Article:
Arms Race Against Junk DNA Shapes Genome Evolution

Scientists at Georgia Tech have found supporting evidence for a theory they first created in the 1990s, that many of the components that make up our genes are the result of an arms race between the coding and the non-coding parts of the genome.

In the latest issue of BMC - Molecular Biology, these researchers show for the first time that a key regulatory protein, called MOF, plays a central role in the silencing of transposable elements, also known as junk DNA. They hypothesize that this role was MOF's original function - that this and perhaps other regulatory proteins originally evolved as a defense against transposable elements. It was only later that they were co-opted to play an essential role in cellular function.

"Our findings support a growing consensus among molecular evolutionists that transposable elements are not merely 'junk DNA' but have and continue to play an important role in genome evolution" said John McDonald, chair of the School of Biology at the Georgia Institute of Technology and chief research scientist at the Ovarian Cancer Institute.

In this study, McDonald along with Lilya Matyunina and Nathan Bowen first determined that the repression of transposable elements in the fruit fly Drosophila, is due to the manner in which DNA is packaged into chromosomes. They next used genetic techniques to localize the effect to a gene encoding the MOF protein. It turns out that MOF is already well known as a vitally important protein not only in fruit flies but in humans as well. MOF helps ensure that males and females express genes at a uniform level even though they have different numbers of chromosomes -a cellular process known as dosage compensation. The authors propose that MOF originally evolved to silence the activity of transposable elements and was only later co-opted for its current critical role in dosage compensation.

Since McDonald first proposed his theory more than a decade ago, the view that transposable elements are little more than genomic parasites has been gradually replaced by the view that this so-called junk DNA is actually a possible source of new regulatory mutations that help drive evolution and are associated with diseases like cancer.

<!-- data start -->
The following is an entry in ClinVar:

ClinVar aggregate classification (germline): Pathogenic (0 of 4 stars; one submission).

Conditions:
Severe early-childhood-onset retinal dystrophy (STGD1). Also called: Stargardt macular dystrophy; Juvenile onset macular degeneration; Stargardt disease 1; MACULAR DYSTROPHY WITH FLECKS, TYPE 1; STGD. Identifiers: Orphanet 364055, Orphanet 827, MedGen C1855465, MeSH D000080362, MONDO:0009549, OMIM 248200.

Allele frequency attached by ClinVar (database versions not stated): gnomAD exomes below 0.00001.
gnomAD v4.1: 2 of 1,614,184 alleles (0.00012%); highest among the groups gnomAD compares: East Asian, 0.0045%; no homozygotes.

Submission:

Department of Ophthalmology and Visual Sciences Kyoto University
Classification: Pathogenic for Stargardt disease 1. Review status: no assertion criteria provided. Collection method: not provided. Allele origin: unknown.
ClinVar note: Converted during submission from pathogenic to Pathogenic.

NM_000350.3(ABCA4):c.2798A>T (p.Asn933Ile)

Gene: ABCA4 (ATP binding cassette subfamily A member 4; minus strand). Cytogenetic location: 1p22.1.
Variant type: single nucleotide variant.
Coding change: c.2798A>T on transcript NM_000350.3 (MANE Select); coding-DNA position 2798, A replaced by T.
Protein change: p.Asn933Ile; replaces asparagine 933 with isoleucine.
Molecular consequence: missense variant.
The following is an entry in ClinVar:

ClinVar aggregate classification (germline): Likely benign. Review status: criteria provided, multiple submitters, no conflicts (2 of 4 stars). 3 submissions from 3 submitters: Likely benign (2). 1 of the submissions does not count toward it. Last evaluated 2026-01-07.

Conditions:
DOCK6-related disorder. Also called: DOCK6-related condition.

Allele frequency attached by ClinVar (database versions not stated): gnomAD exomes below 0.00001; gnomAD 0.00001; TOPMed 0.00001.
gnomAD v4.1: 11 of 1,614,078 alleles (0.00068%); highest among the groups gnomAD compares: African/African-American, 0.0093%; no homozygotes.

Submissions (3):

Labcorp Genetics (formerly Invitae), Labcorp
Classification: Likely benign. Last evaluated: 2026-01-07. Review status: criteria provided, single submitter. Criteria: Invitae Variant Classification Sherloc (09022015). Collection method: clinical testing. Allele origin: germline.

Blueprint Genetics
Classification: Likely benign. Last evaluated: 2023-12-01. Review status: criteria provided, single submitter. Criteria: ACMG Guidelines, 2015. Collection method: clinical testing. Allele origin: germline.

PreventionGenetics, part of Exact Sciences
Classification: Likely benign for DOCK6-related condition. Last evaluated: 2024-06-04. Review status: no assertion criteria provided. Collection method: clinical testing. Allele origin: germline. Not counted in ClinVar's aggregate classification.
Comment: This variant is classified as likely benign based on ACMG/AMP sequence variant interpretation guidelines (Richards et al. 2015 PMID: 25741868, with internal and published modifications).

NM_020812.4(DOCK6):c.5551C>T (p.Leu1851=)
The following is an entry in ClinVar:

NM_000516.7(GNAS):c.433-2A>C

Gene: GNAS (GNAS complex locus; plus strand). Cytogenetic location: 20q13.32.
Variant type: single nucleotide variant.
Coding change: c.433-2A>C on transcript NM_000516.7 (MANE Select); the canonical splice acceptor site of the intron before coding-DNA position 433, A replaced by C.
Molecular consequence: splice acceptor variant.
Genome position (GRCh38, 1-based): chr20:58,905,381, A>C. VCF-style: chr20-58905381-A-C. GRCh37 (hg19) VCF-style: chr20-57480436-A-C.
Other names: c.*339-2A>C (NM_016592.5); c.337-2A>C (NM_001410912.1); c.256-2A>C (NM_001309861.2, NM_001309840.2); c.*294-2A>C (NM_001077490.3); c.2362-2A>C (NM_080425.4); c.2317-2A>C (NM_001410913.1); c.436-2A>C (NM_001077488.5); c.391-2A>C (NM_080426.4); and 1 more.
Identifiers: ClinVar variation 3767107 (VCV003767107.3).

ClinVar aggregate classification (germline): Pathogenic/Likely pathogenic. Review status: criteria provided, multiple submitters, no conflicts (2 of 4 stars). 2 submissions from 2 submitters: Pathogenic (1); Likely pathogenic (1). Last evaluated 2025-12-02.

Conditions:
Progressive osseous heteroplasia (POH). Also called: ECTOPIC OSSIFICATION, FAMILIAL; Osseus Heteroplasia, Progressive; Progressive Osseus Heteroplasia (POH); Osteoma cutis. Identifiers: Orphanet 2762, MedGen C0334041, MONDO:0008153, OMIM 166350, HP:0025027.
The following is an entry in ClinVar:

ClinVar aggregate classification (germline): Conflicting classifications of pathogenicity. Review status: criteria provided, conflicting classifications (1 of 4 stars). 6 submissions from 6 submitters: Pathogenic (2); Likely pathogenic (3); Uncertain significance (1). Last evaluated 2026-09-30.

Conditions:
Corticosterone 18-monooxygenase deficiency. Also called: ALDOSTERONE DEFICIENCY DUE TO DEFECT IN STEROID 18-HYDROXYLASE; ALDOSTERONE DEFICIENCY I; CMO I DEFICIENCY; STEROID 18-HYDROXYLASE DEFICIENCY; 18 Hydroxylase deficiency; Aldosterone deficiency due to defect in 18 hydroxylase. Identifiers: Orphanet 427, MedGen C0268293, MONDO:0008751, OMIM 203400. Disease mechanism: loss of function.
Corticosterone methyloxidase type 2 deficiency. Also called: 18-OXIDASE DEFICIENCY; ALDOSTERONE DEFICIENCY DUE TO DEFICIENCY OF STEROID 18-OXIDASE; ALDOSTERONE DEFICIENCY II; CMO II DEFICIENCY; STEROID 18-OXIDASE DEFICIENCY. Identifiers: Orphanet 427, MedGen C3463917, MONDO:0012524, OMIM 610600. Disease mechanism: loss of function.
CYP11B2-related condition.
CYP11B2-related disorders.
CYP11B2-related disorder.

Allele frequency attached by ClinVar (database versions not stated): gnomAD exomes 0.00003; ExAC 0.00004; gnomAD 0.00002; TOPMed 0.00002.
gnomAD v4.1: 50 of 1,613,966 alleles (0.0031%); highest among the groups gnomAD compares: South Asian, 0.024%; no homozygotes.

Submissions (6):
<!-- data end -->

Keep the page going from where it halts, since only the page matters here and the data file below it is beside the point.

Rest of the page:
There are two ways that transposable elements are thought to contribute to evolution. As the elements replicate they end up moving from one location on the genome to another. By inserting themselves in or near existing genes, they can instigate significant changes or mutations in gene expression in the organism and in the traits it exhibits. This can result in new evolutionary changes or in genetic abnormalities that lead to disease.

The second contribution occurs as the host genome tries to repress the mutations by creating proteins that inhibit the ability of transposable elements to replicate. Not about to be outdone, the transposable elements generate new traits that allow them to escape the barriers put forth by the host genome. The result is a genomic conflict of sorts in which new regulatory mechanisms arise because of this struggle. Many of these new mechanisms may end up not having any other function, but others may end up promoting diseases or they might be co-opted by the genome for other cellular functions.

McDonald views the relationship between transposable elements and the host genomes where they reside as a genomic "arms race." Transposable elements are continually trying to invent ways to replicate and move around the genome and host genomes are continually trying to evolve ways to repress this potentially mutagenic activity.

"Just as arms races in human societies generate technologies that can sometimes be co-opted for non-military purposes, so can regulatory mechanisms that were originally evolved to repress transposable elements be subsequently co-opted for essential cellular processes" said McDonald.

McDonald believes that the genomic level war that is being waged between transposable elements and host genomes has been an essential driving force in the evolution biological complexity. "Biologists initially dismissed transposable elements as useless pieces of selfish DNA but the fact is that if it weren't for transposable elements, higher organisms may never have evolved," he said.